What if, in truly self-designed education, students played a role in developing their own educational objectives and pathways over the course of a lifetime and then selected courses and opportunities from a variety of institutions, including trade schools, apprenticeship opportunities, small residential colleges or research universities, and everything in between?

Stanford 2025, the report from Stanford d.school’s inspiring “design thinking” exercise on what higher education might have evolved to become by 2100, sparks a number of creative ideas. A pure flipped university model might allow students to “purchase” the equivalent of four years of education and then use the purchased institutional opportunities over a longer period of time (10 years? 20? A lifetime?). This might mean taking courses for a year and then a pause to work, then taking courses for more years and then another pause. It might mean crafting a course of study around a burning global issue and integrating work and internship experiences from across institutions to frame out various perspectives on that, guided by a team of in-class and workplace-based advisors. It might mean stacking credentials or courses instead of completing a degree. It certainly will mean rethinking the college degree requirement for many careers and jobs and engaging in more flexible thinking about skills, expertise, intelligence, timing of education, and “age versus experience” in the workplace.

None of these opportunities would eliminate the option of pursuing the traditional four-year bachelor’s degree in the 18–22-year-old timeframe. But the plethora of learning opportunities offered and being pursued by those around them would undoubtedly influence even traditionally focused students toward becoming more empowered and self-directed in their learning.

Rethinking the traditional institutional model

To make such a system feasible, so much would have to happen that it is almost overwhelming. Just to start, institutions would need to leverage more meaningful partnerships with local industries and organizations to mutually understand and bolster each other’s needs. They would need to create even stronger alumni networks both for teaching skills and a variety of subjects and for mentoring, providing job opportunities, and welcoming alumni back later in their careers to continue their learning. They would need to envision a course of study that encompasses a far more diverse curriculum and spectrum of skills, perhaps a combination of hands-on tools and cocurricular activity that includes traditional liberal arts study options alongside credential-oriented, skills-based training that could happen throughout a lifetime. They would need to accept that partnering with other institutions would be an advantage, not a competitive threat. They would need to rethink traditional ways of supporting faculty that would relieve some of the heavy administrative burdens they carry and free them up to be more creative in their teaching and research, without fear of penalty. Accreditation agencies, universities, workforce agencies, and industry would all have to work together to craft guidelines and methods for assessing success for this new undertaking. And industries would have to become more flexible about pipeline development and the credentials they require for hiring and be more willing to invest in institutions of learning.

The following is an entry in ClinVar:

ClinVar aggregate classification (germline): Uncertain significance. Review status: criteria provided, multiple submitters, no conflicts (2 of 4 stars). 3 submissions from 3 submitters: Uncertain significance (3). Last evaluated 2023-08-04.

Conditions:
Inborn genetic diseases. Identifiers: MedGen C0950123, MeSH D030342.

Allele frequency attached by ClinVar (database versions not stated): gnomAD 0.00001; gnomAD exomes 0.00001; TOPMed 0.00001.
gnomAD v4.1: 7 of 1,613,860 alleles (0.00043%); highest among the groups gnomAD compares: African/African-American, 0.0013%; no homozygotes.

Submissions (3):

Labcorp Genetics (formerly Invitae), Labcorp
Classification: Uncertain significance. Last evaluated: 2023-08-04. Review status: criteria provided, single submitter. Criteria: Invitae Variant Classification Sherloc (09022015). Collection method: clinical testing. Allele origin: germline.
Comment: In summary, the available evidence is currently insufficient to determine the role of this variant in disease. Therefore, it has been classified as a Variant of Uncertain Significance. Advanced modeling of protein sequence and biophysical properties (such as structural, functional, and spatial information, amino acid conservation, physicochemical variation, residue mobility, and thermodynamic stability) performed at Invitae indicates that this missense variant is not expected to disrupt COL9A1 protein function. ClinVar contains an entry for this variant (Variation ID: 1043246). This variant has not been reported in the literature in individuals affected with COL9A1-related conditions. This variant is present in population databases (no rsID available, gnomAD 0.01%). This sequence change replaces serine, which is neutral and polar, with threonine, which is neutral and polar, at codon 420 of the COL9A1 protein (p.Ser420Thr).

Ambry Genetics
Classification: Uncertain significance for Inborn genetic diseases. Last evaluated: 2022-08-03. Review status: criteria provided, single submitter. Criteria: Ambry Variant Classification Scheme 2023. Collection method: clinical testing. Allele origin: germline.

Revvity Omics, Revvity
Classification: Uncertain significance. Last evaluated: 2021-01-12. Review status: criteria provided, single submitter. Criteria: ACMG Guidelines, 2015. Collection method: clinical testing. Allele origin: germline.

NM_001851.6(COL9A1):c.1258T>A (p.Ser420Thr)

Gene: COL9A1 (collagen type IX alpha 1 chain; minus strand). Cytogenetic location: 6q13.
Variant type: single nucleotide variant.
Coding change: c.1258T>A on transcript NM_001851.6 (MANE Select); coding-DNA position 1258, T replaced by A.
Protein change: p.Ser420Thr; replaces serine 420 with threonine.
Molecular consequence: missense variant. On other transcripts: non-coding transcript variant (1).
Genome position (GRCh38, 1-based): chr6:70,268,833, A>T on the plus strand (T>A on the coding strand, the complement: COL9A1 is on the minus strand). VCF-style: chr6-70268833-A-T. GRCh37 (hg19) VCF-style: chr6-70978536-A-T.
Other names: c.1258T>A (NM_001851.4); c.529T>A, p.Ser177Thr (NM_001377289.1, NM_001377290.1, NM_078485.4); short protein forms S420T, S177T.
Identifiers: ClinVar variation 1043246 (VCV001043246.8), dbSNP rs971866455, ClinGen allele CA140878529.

None of this is simple or quick or maybe even possible—but there are some steps institutions can start to take regardless, beginning with engaging in honest conversation about why they exist and what their true mission and values are. Such frank, vulnerable, open-minded, and unconstrained conversations need to take place at all levels of an institution, and the conversations alone could free us up to imagine intriguing new opportunities we may not yet have considered.

As a scholar of the Italian Renaissance, I believe more than most in the value of a traditional, four-year, liberal arts education. As an interdisciplinary thinker inspired by the multipronged approach of Galileo, I also believe that higher education’s path forward needs to consider many different perspectives, options, and opportunities.

If we learned anything from the pandemic—just as the Renaissance thinkers, writers, artists, and scholars did following their 14th-century pandemic—it is that we can and must be nimble and flexible in how we think, teach, and even live. Perhaps it is also time to be flexible and nimble about what “student” and “higher education” really mean for our future and our world. If not us, then who? And if not now, then when?

Hilary L. Link, PhD, is the president of Drew University. Previously, she served as the first female president of Allegheny College. Dr. Link is a transdisciplinary and globally oriented scholar whose leadership approach is informed by the belief that gathering multiple perspectives on issues is essential in enhancing and enriching institutional growth and transformation and preparing students to think critically, communicate creatively and question everything.